The concept of a month is rooted in the moon’s cycle, historically termed as a “moonth”; every 28 days. Intriguingly, there’s a cosmic narrative involving turtles, believed to carry a calendar on their backs. Most turtles have 13 sections in the middle, corresponding to the moon’s cycles, with 28 days represented around their rim. This natural calendar was recognized and utilized by Native Americans, using turtles as a guide. The Bible, specifically in Job 12:7-10, suggests that all of creation is aware of its divine origin.

However, the question arises: why has the original divine calendar been altered, and what happened to the 13th month? The names of the months in the Gregorian calendar hint at a dissonance with their numerical order. For example, September, October, November, and December, originally meant to signify the seventh to the tenth months, now occupy the ninth to the twelfth positions. The beginning of the year is also subject to reinterpretation, with April, deriving from “Aprilis” in Latin, indicating a time of opening or appearing, suggesting it as the first month.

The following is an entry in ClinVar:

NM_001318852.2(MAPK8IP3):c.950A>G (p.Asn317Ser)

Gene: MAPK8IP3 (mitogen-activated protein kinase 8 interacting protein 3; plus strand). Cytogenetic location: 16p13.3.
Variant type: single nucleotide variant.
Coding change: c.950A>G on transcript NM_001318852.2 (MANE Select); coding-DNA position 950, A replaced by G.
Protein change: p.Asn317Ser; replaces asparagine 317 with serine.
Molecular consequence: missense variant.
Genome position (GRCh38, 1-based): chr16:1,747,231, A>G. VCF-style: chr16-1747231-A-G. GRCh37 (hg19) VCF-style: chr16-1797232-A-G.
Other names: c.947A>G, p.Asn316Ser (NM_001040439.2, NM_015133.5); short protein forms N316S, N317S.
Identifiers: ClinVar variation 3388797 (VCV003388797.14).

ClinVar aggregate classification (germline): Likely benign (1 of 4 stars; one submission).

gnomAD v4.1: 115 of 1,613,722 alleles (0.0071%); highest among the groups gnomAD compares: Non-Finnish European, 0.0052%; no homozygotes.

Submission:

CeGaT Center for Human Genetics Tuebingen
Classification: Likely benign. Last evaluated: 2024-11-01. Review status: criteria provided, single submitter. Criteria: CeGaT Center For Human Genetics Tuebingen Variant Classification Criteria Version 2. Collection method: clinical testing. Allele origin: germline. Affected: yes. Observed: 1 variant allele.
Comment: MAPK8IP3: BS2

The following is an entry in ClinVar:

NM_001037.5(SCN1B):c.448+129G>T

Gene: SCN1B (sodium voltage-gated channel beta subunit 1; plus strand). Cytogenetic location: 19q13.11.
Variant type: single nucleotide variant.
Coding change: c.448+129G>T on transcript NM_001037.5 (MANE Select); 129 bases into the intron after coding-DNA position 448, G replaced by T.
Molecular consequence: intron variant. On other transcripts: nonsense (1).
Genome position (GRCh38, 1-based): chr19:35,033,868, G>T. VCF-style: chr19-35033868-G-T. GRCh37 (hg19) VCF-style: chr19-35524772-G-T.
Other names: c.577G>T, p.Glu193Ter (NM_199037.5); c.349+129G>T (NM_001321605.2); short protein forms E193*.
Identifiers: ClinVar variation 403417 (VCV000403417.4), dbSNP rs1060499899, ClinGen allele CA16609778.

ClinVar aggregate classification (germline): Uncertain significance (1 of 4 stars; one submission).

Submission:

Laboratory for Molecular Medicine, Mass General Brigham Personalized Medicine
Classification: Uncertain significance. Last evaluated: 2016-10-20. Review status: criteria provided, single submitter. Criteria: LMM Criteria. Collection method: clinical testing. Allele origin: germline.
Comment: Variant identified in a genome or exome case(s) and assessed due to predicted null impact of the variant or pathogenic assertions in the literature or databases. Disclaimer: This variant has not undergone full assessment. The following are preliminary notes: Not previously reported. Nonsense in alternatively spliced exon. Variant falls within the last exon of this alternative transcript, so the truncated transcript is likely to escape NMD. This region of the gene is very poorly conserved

The names of the months reflect a mix of deities, historical figures, and numbers from an older calendar system. For instance, May and June are named after entities from mythology, while July and August are named after Julius and Augustus Caesar, respectively, deviating from their original numerical naming convention. Julius Caesar’s calendar reform is identified as a pivotal moment that contributed to the existing confusion, particularly with the omission of Sextilis, the ‘lost’ sixth month.

Julius Caesar Coustou Louvre

The narrative extends to a spiritual realm, suggesting the calendar’s alteration was aimed at distancing humanity from divine festivals and sabbaths, as prescribed in biblical texts. The alteration is posited as a means to obscure the true dates of significant religious observances, including the speculated true date of Jesus Christ’s death, which is linked with the origin of April Fool’s Day. This day, according to the narrative, mocks the ignorance of the true calendar and the significance of Jesus’s sacrifice.

The discourse concludes by urging a return to biblical teachings and recognition of the manipulation of time as an attempt to detract from divine worship. It emphasizes the importance of adhering to God’s designated holidays and observances, hinting at a cosmic struggle between divine intention and worldly distortion.